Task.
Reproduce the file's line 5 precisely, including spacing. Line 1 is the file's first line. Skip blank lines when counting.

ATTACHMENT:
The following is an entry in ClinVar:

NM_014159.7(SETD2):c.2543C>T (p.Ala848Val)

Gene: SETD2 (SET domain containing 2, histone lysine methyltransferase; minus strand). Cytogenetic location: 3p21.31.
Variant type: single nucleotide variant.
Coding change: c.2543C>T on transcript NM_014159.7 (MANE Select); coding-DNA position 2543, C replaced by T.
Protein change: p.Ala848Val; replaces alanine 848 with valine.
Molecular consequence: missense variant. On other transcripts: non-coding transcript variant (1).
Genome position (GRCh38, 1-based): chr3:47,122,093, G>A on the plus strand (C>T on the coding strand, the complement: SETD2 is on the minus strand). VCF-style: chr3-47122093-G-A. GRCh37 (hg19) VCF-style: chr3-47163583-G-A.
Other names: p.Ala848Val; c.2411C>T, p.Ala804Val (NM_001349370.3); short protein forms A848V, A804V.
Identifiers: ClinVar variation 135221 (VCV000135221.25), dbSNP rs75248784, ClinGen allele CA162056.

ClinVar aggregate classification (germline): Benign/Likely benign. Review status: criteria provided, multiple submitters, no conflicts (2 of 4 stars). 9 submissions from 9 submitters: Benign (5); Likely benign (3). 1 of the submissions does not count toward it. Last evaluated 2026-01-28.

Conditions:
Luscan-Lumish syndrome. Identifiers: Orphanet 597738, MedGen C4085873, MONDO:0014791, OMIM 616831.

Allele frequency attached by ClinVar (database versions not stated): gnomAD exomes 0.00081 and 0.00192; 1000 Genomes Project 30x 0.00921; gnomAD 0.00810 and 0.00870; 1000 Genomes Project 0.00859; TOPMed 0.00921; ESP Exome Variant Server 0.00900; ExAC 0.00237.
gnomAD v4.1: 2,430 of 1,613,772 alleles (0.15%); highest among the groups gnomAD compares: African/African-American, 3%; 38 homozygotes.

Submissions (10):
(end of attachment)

Coding change: c.2543C>T on transcript NM_014159.7 (MANE Select); coding-DNA position 2543, C replaced by T.